I'm not going over to Second Life, even though Teen Second Life looks like it's right in my (audience's) age group and interest area. Nor am I hitting World of Warcraft, despite its undeniable popularity with teenaged boys. Apart from any other considerations, I don't think the machines can take it, and oh I do not fancy grumpily twiddling my thumbs over an antique laptop, waiting for my new trousers to download.
But before we go, a couple more places to shove in, last-minute:
Upcoming.org, which enjoyed popularity with a few of my friends a while ago, has now become Upcoming.yahoo.com, although I couldn't find it from the rest of My Yahoo. Maybe that's yet to come. I easily found out a whole bunch of neat things I'm doing or might want to do and it's easily nicer than Facebook's event organiser. It's not very social, though, (although that may be me feeling less social after a solid fortnight of this) and I'd hesitate to promote it to young people because it's a locator -- primarily for the events, but it also works on the individuals.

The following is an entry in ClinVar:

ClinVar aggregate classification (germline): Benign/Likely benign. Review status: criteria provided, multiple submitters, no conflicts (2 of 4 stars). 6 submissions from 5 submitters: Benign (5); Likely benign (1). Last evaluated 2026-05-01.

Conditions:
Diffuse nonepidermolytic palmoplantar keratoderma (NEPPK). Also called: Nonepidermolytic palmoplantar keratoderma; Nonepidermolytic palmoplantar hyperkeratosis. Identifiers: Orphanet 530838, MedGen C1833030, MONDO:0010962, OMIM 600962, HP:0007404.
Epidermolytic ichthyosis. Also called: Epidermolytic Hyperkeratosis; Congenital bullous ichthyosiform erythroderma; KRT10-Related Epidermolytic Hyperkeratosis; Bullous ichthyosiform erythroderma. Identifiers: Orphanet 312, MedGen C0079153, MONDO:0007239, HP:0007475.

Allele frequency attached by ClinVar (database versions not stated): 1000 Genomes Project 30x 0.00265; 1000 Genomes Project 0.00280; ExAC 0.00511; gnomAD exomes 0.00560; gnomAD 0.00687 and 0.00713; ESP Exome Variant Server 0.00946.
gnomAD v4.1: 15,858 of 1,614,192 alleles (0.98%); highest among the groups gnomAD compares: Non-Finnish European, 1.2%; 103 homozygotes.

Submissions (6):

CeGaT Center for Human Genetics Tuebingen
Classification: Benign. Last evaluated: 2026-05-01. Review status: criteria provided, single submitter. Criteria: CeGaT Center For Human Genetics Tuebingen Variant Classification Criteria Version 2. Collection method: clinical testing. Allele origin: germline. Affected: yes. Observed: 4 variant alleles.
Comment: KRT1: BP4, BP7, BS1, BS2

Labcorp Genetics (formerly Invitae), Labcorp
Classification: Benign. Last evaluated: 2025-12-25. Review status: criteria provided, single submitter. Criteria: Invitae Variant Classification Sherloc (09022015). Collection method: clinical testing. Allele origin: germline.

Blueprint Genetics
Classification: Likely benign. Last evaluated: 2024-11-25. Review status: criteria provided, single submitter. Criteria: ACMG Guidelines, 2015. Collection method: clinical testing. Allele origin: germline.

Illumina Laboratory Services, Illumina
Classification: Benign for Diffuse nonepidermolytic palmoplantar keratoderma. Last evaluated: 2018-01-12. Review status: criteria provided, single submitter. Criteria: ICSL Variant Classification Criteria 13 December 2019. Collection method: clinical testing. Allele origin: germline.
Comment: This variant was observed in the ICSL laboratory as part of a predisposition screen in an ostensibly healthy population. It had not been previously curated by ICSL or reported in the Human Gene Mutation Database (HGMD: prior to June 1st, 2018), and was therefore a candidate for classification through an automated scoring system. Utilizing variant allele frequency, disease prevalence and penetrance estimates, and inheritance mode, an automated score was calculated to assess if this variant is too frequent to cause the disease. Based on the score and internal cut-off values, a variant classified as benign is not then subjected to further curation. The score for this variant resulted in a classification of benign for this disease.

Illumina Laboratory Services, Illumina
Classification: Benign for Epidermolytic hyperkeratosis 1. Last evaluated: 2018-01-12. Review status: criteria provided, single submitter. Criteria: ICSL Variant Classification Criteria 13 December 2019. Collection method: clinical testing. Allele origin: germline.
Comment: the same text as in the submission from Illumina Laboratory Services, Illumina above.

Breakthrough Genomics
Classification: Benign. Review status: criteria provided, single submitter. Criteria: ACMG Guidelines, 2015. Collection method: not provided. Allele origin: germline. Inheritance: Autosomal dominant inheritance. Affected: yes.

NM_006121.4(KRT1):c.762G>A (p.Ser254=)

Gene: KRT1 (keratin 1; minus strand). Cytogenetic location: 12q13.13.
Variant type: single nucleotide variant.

Threadless, currently crashing my browser, is a design networking place where I'm a long-term lurker, first time purchaser. Or would be, if the t-shirts had actually turned up, which they haven't ... and Deviant Art is a big online art community which I know that some of my friends use. But I'm out of time and it's not really my scene (images sorted by popular should explain).
And then there are the communities for people into toys, comics, David Bowie, and oh it just goes on and on, stretching out forever. There's no sense I could ever sign up to everything I'm interested in, though I have no doubt I'd find interesting people in all these places.
Last but not least -- let's mention blogger. I've had this blog for a few years now, and subscribe to a few friends blogs via a feed aggregator, but I've never once used it to find people, ever. Blogger isn't about other people. It's about you.
Signing off and socially overcommitted,